5 Minutes with the GMAT: Everything You Need to Know (2021 Update)

About The GMAT Exam

The General Management Admissions Test (GMAT) is considered the most trusted, proven, and well-understood predictor of academic success for MBA programs. The exam is crafted and administered by the General Management Admissions Council (GMAC) to measure a candidate’s verbal, mathematical, integrated reasoning, and analytical writing skills. You can also register for the GMAT through their official portal or browse through some practice questions here.

The GMAT test is a multiple-choice, computer adaptive test (CAT) – this means that an algorithm selects each following question based on the test taker’s ability level and performance on previous questions. If you are new to this concept, the most important feature to understand is that, when you answer a question correctly, the following question will be even more challenging. Conversely, if you answer a question incorrectly, it will give you an easier one next.

What Is The GMAT Used For?

The GMAT test is primarily used for admissions to more than 2,100 institutions, universities, and MBA programs worldwide which offer business and management disciplines. Keep in mind that many business schools screen applicants based on a range of criteria, but GMAT scores are among the most important screening metrics used. Others include undergraduate GPA, work and other relevant experience, application essays, recommendation letters, and personal interviews. Strong GMAT results are necessary, but certainly not sufficient to gain admission to the best MBA and business-oriented grad schools programs like Masters of Finance (MFin), Masters of Accounting (MAcct), Masters of Business Administration (MBA), Juris Doctor & Masters of Business Administration (JD-MBA) and PhDs in all these disciplines. Remember,  that while the GMAT is important, it’s certainly not a measure of who you are as a person and is one part of a many-faceted application. 

An investment of time and resources into the right GMAT preparation program or plan will result in a higher score on the test, which has a direct correlation with your admissions success and will have a positive impact on your business school experience and future professional career.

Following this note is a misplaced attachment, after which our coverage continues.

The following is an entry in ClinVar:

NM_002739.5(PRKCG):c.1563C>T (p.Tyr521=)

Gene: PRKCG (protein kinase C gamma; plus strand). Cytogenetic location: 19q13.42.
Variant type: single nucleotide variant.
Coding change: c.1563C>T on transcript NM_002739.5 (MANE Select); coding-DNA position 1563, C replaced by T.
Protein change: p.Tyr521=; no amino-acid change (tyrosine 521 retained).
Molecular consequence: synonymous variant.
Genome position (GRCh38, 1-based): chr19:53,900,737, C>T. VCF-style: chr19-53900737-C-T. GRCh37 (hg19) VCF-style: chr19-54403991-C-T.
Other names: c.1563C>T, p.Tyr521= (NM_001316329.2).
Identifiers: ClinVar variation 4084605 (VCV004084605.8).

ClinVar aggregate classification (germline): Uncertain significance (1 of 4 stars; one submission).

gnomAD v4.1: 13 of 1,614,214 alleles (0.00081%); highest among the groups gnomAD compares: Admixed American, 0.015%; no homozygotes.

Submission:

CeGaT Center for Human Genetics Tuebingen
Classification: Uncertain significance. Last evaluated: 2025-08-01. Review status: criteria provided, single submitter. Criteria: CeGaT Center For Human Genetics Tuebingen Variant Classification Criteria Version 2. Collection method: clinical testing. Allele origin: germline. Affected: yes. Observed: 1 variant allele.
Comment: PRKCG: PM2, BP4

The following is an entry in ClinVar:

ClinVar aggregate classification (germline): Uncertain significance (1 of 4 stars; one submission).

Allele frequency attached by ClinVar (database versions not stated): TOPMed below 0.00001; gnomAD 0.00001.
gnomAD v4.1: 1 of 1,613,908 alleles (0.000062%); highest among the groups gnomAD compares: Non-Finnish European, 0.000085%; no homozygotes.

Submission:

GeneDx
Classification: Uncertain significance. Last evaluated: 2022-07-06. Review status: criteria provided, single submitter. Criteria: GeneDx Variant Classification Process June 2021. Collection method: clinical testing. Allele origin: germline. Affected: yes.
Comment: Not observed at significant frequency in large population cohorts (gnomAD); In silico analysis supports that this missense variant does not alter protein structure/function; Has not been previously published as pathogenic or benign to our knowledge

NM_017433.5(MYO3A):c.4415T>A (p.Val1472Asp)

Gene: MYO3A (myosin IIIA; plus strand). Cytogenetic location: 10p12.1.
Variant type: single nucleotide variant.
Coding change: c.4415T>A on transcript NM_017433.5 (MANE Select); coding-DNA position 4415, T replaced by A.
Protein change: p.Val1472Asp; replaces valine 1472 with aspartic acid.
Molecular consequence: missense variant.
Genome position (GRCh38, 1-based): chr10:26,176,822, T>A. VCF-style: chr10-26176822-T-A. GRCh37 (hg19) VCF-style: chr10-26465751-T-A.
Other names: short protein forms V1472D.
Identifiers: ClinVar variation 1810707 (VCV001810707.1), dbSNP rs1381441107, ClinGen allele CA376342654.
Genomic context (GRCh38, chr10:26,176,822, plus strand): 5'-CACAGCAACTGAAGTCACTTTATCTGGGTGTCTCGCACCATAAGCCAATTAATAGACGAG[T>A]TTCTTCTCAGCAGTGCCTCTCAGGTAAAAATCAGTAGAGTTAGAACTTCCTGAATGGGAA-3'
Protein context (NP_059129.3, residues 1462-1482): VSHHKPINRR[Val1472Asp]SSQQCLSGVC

GMAT Test Review: Structure, Sections, Timing, & Scoring

The GMAT test consists of four sections with categorized problems aiming to assess a different skill set. Each part differs in terms of score range and the number and types of problems:

1. Analytical Writing Assessment (AWA) 1 task | 30 minutes | scored from 0 to 6 (0.5-point increments)
There is one type of question on the AWA section:
          a) Analysis of an argument

2. Integrated Reasoning (IR) 12 questions | 30 minutes | scored from 1 to 8 (1-point increments)
There are four types of questions on the Integrated Reasoning section:
          a) Multi-source reasoning
          b) Graphic interpretation
          c) Two-part analysis
          d) Table analysis

3. Quantitative 31 questions | 62 minutes | scored from 0 to 60 (1-point increments)
There are two types of problems on the Quantitative section:
          a) Data sufficiency
          b) Problem solving

4. Verbal 36 questions | 65 minutes | scored from 0 to 60 (1-point increments)
There are three types of questions on the Verbal section:
          a) Reading comprehension
          b) Critical reasoning
          c) Sentence correction

There are several other factors worth mentioning:

  • The total score of the GMAT ranges from 200 to 800 in increments of 10.
  • Despite the official scoring guides, the maximum you can score on the Quantitative and Verbal Reasoning sections is 51.
  • The test taker can opt for two breaks totaling 16 minutes (8 minutes each).
  • The total time to take the GMAT test is 3 hours and 23 minutes including the two breaks.
  • GMAT test takers can choose the order of sections when taking the exam:

    • AWA » IR » first break » Quantitative » second break » Verbal
    • Verbal » first break » Quantitative » second break » IR » AWA
    • Quantitative » first break » Verbal » second break » IR » AWA

GMAT Scoring & Validity

You’ll get your unofficial score when you complete your exam (for all sections besides the AWA Writing). You and your designated schools will receive your official GMAT score within 20 calendar days of the exam, and it will be valid for the following five years. In order to determine what score will be good for you, you should consider both the average (mean) GMAT score and the range of scores of applicants admitted to your desired university.

If you find yourself lost in the translation of the GMAT scores into percentiles, this article explains it in a meticulous way. 

What is a Good Score?

What is a good GMAT score, and how can I get one? We are frequently asked this question, but the answer varies depending on who we speak with. Here at Apex, we want to help our clients obtain GMAT scores of 700 or above because this is where they can truly compete for top programs and be eligible for MBA scholarships. However a “good GMAT score” is determined by the applicant’s MBA program’s requirements; some programs demand a score above 650, while others require a score above 700. Selecting the programs you wish to attend and examining their MBA class profile will supply you with this knowledge and equip you with a solid foundation from which to begin your GMAT preparation.